Digital Ethics

The internet provides various information from anything under the sun, whether you’re looking for details about computer programming or copywriting, to checking out pictures of a particular beach resort. Although videos, pictures and articles are within your reach with just a click of a web search, the digital era still follow ethics. This article will teach you the basic digital etiquette, such as copyright, fair use, spamming, and spotting scams, misinformation and hoaxes.

Copyright

Some people believe that since a photo, video, book or other types of content are available online… it is now public property and they may use it anyway they like. Although this may hold true in some cases, you must understand that copyright also applies to the Internet. So what is copyright exactly?

Copyright is the term used to describe exclusive rights to use a particular information, or idea, such as journals, stories, articles, graphics, recordings, pictures, paintings and computer programs, among others. Be aware that ideas cannot be copyrighted, but the result itself derived from the idea. Copyright protects the author of creator or author of these ideas or information. Contrary to popular belief, copyright doesn’t require filing of documents – once you create something without copying another person’s idea, your work is protected throughout your life, plus an extra 70 years. However, if you die in the year 2025, your work will become public domain in 2095 and anyone who wishes to use your work or idea has the right to do so.

If you wish to translate a program or article into another language, you still need to ask permission from the original author. This saves you from a lot of trouble or from future lawsuits.

Fair Use: A Copyright Exemption

Sometimes, you are allowed to use copyrighted material through the “fair use” policy. This doctrine is part of U.S. copyright law and based on the free speech rights under the First Amendment to the Constitution. The “Fair Use” doctrine allows a person limited use of a copyrighted work even without asking permission from the original author. You can use work of other people legally if the work will be used in news reporting, criticism or commentary, parody, research, scholarship and teaching. If a photograph, book, article or other copyrighted work is used this way, it is not considered an infringement of copyright.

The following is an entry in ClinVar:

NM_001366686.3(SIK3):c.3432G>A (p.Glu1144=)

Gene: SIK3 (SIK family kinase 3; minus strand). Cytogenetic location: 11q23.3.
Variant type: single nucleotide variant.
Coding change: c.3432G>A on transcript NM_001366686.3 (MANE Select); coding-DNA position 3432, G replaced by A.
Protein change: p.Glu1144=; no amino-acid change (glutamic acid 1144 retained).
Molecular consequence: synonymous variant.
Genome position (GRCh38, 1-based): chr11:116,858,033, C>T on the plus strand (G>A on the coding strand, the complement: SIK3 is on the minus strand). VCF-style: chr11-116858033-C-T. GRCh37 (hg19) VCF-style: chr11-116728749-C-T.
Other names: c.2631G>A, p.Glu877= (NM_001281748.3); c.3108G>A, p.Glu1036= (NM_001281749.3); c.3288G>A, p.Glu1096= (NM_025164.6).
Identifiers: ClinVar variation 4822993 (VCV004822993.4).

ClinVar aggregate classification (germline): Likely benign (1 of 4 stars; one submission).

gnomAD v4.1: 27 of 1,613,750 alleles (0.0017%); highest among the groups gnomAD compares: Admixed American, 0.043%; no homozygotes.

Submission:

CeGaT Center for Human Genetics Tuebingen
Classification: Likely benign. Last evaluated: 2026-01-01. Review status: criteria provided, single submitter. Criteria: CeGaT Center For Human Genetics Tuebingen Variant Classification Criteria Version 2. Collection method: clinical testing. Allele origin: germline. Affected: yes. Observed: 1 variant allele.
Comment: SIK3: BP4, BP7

“Fair Use” can be tricky and often misunderstood. Even if you use a copyright work with the reasons posted above, there are still four factors to be considered to determine whether the use of a work is a fair use.

1) Character and purpose of use – If a work is used for commercial use, entertainment or for profit, this won’t be considered fair use, but if was used for nonprofit educational purposes, the ‘fair use’ doctrine may apply. The court usually favors anyone who used a copyrighted material if used for non-profit, educational and personal reasons.

2) Nature of Copyrighted Work – The second factor of fair use checks the creativity of a particular work. In general, creative works are given more protection than scientific, technical, scholarly or other work that are factual in nature, such as workbooks or standard tests. In books, fair use favors factual books than fictional ones. Although fair use can be applied to both published and unpublished works, the doctrine tends to favor published works since an author’s rights of first publication can factor in.

3) Amount and Substantiality Used – How much of the copyrighted work will you use? How directly significant is the copyrighted work from your occupation? These two factors weigh in if fair use can be a possibility or not. The fair use doctrine favors a person who uses only a small amount of copyrighted work and if the details used is not the main part of the copyrighted work. Many universities suggest that this factor is not recommended because there is no “acceptable amount” provided in this law.